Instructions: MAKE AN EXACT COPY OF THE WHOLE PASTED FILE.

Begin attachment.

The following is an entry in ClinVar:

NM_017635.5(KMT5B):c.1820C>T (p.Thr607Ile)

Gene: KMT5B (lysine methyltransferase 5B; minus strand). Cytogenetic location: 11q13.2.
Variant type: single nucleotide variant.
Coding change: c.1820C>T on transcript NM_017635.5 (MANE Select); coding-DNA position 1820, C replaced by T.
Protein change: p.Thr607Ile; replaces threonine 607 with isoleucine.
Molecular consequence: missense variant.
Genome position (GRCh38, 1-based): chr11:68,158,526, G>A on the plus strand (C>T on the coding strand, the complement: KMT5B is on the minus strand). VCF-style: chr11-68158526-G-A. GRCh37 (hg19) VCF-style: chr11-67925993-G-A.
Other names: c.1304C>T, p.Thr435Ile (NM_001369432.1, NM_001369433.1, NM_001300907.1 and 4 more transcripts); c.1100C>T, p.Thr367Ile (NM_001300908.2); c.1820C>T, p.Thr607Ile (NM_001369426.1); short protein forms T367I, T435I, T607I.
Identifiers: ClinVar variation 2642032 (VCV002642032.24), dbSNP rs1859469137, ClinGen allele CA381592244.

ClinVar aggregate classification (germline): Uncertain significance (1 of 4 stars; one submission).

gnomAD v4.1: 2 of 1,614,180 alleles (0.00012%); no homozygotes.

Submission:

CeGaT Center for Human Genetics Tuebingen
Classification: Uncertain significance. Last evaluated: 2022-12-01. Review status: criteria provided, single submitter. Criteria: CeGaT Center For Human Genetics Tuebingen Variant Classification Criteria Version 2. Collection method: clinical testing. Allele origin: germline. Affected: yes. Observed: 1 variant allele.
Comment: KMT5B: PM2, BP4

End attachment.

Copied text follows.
The following is an entry in ClinVar:

NM_017635.5(KMT5B):c.1820C>T (p.Thr607Ile)

Gene: KMT5B (lysine methyltransferase 5B; minus strand). Cytogenetic location: 11q13.2.
Variant type: single nucleotide variant.
Coding change: c.1820C>T on transcript NM_017635.5 (MANE Select); coding-DNA position 1820, C replaced by T.
Protein change: p.Thr607Ile; replaces threonine 607 with isoleucine.
Molecular consequence: missense variant.
Genome position (GRCh38, 1-based): chr11:68,158,526, G>A on the plus strand (C>T on the coding strand, the complement: KMT5B is on the minus strand). VCF-style: chr11-68158526-G-A. GRCh37 (hg19) VCF-style: chr11-67925993-G-A.
Other names: c.1304C>T, p.Thr435Ile (NM_001369432.1, NM_001369433.1, NM_001300907.1 and 4 more transcripts); c.1100C>T, p.Thr367Ile (NM_001300908.2); c.1820C>T, p.Thr607Ile (NM_001369426.1); short protein forms T367I, T435I, T607I.
Identifiers: ClinVar variation 2642032 (VCV002642032.24), dbSNP rs1859469137, ClinGen allele CA381592244.

ClinVar aggregate classification (germline): Uncertain significance (1 of 4 stars; one submission).

gnomAD v4.1: 2 of 1,614,180 alleles (0.00012%); no homozygotes.

Submission:

CeGaT Center for Human Genetics Tuebingen
Classification: Uncertain significance. Last evaluated: 2022-12-01. Review status: criteria provided, single submitter. Criteria: CeGaT Center For Human Genetics Tuebingen Variant Classification Criteria Version 2. Collection method: clinical testing. Allele origin: germline. Affected: yes. Observed: 1 variant allele.
Comment: KMT5B: PM2, BP4